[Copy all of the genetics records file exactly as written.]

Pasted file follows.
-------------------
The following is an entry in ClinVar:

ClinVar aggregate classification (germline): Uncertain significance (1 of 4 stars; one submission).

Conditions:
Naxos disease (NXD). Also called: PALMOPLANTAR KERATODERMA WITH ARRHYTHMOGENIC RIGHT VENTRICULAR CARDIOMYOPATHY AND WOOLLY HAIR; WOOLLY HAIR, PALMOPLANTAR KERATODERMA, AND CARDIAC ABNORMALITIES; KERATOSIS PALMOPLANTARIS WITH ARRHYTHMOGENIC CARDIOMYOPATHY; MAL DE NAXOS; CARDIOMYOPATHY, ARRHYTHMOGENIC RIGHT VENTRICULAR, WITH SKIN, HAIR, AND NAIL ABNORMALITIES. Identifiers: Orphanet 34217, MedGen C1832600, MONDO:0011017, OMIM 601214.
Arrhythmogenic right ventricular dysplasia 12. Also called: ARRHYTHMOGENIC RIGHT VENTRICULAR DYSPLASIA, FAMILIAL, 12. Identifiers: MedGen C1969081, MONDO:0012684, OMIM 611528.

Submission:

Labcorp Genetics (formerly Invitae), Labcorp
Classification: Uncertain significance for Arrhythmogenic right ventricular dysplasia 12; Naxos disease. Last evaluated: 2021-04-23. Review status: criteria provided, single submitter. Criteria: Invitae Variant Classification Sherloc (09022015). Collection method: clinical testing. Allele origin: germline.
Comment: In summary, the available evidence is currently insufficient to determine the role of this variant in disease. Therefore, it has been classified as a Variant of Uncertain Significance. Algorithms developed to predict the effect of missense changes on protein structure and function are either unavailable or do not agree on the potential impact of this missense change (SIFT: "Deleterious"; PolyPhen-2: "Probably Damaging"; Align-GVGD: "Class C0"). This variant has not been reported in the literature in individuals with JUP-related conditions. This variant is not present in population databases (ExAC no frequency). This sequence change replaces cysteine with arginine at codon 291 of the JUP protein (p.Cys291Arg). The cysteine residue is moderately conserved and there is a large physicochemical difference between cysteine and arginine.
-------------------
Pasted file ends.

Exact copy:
The following is an entry in ClinVar:

ClinVar aggregate classification (germline): Uncertain significance (1 of 4 stars; one submission).

Conditions:
Naxos disease (NXD). Also called: PALMOPLANTAR KERATODERMA WITH ARRHYTHMOGENIC RIGHT VENTRICULAR CARDIOMYOPATHY AND WOOLLY HAIR; WOOLLY HAIR, PALMOPLANTAR KERATODERMA, AND CARDIAC ABNORMALITIES; KERATOSIS PALMOPLANTARIS WITH ARRHYTHMOGENIC CARDIOMYOPATHY; MAL DE NAXOS; CARDIOMYOPATHY, ARRHYTHMOGENIC RIGHT VENTRICULAR, WITH SKIN, HAIR, AND NAIL ABNORMALITIES. Identifiers: Orphanet 34217, MedGen C1832600, MONDO:0011017, OMIM 601214.
Arrhythmogenic right ventricular dysplasia 12. Also called: ARRHYTHMOGENIC RIGHT VENTRICULAR DYSPLASIA, FAMILIAL, 12. Identifiers: MedGen C1969081, MONDO:0012684, OMIM 611528.

Submission:

Labcorp Genetics (formerly Invitae), Labcorp
Classification: Uncertain significance for Arrhythmogenic right ventricular dysplasia 12; Naxos disease. Last evaluated: 2021-04-23. Review status: criteria provided, single submitter. Criteria: Invitae Variant Classification Sherloc (09022015). Collection method: clinical testing. Allele origin: germline.
Comment: In summary, the available evidence is currently insufficient to determine the role of this variant in disease. Therefore, it has been classified as a Variant of Uncertain Significance. Algorithms developed to predict the effect of missense changes on protein structure and function are either unavailable or do not agree on the potential impact of this missense change (SIFT: "Deleterious"; PolyPhen-2: "Probably Damaging"; Align-GVGD: "Class C0"). This variant has not been reported in the literature in individuals with JUP-related conditions. This variant is not present in population databases (ExAC no frequency). This sequence change replaces cysteine with arginine at codon 291 of the JUP protein (p.Cys291Arg). The cysteine residue is moderately conserved and there is a large physicochemical difference between cysteine and arginine.